Pay Yourself First


You have setup your saving account, and decided it is high time to get that emergency fund rolling but where are you going to get that money from? It may be easier than you think. The Personal Savings Rate in the United states had seen better days back in 2006 when it actually dropped below zero, since the start of this recession the rates have actually been increasing. The most recent data released by the Bureau of Economic Analysis shows the Personal Savings Rate at 4.6% for June down from 6.2% in May. This figure isn’t impressive but it at least shows that Americans are saving more now than they have in the recent past.

How People are Doing it

The simplest way to get your savings rolling is to Pay Yourself First. Essentially you should be taking a portion of your paycheck and automagically make it disappear into a savings or investment account somewhere. David Chilton, author of “The Wealthy Barber“, recommends you put away 10% of your income right off the bat. You should then live, and pay bills, with the remaining 90%. When you look at it like that, it really doesn’t seem that unreasonable. If you can’t live off of 90% of your income than you may need to look at your spending habits. At this point we are assuming you have no other savings in place, including retirement accounts. Your first order of business is build up your emergency fund to a reasonable comfortable place for you, by paying yourself first.

How you could do it

  • Start Small
    • Take stock of your current inflow and outflow of cash and try to decide where would be a good starting point for paying yourself. If you think you are going to be hard pressed start off around 3-4% and work your way into it. I can almost guarantee you, you won’t even miss that money. Once you get used to that level of savings slowly increase it 1-2% at a time.
  • Make it automatic
    • If you are already getting direct deposits from your employer go ahead and see if they can do split deposits and have that percentage put into your savings/brokerage account automatically.  If this isn’t an option for you then go ahead and setup a recurring transfer with your bank so the funds are moved out of your account when your check gets deposited.
  • Cut Expenses
    • If you still find yourself struggling to make ends meet at the end of the month you should start looking at ways to cut your expenses. Start with things like eating out, drinking sodas, and other high cost low reward items. This may be a time for you to consider whether or not cable is a true necessity. Cutting out unnecessary expenses will increase your available cash for saving.
  • Earn More
    • It may not sound like the easiest solution, but in almost all financial binds it is the best solution. Earn more! Start vying for that promotion at the office, looking for a better paying job to leverage your current employer, or working side jobs. Every little bit you can supplement your income will ease your concerns with starting to save regularly. Once you create the habit you will be amazed at how you forget it is even happening.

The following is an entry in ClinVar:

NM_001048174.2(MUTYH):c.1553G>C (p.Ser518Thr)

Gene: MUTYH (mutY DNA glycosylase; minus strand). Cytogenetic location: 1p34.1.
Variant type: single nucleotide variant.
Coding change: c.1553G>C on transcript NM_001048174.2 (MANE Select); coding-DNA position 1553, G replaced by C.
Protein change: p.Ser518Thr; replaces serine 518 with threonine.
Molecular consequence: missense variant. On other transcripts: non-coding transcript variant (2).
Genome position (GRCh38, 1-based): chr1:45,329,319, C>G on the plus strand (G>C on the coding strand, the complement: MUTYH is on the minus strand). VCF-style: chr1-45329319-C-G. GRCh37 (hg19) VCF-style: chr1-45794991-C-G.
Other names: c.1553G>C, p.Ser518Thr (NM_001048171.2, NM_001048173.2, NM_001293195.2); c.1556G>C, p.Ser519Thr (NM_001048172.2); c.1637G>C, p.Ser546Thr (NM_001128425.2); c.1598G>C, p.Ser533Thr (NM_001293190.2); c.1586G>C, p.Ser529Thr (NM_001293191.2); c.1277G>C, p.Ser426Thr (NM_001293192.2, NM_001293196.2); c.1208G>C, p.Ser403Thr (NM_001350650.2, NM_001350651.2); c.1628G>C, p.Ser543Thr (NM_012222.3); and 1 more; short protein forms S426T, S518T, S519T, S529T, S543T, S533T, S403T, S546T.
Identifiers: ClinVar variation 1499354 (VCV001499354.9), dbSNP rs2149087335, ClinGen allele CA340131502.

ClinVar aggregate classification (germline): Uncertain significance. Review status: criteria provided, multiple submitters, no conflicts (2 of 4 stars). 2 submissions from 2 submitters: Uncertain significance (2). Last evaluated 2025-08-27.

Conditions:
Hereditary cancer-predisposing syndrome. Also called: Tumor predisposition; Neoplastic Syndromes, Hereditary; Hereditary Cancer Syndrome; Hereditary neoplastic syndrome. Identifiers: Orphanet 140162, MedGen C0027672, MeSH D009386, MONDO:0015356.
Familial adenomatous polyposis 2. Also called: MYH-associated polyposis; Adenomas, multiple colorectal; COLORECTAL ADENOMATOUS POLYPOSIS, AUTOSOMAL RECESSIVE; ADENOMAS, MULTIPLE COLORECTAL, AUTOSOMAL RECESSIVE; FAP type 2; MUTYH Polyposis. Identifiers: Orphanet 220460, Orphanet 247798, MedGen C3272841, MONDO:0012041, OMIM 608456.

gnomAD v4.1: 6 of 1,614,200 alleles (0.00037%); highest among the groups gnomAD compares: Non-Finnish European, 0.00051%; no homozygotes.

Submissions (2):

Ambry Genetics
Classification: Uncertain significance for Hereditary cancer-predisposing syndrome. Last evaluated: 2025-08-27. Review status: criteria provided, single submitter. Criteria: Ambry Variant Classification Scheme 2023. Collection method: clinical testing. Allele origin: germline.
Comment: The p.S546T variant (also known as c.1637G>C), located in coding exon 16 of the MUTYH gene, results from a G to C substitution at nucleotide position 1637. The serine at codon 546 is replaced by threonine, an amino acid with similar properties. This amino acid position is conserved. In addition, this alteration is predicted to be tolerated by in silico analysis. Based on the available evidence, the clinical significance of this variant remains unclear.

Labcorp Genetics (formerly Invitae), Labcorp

The real key to building your savings is to start the habit early, once you have established the habit and are accustomed to the change start adjusting your savings to ensure you are reaching your goals. This method of saving isn’t intended to be for just your emergency fund, it should be adopted for your retirement accounts, vacation funds, and anything else you may need to save for.

Photo: (Jenn_Jenn)

This article is a part of my Back to the Basics series. I plan to cover remedial personal finance topics which aren’t as sexy, or typically covered, in the personal finance blogosphere. My hope is for people to get a better understanding of basic personal finance without boring you to death, hopefully you will be able to share these posts with family and friends to get them into personal finance and have a good foundation of knowledge.

{ 1 comment }

1 August 12, 2009 at 12:15 pm

One thing that I recommend is for people to automatically increase their savings contributions using their raises. If you typically get an annual 3% raise, in 3 years you can raise your savings contributions to 9%. While it is a shame that someone might feel that they can’t immediately put away 10% of their income, by using this method, in 3 short years you can dramatically change your financial situation.

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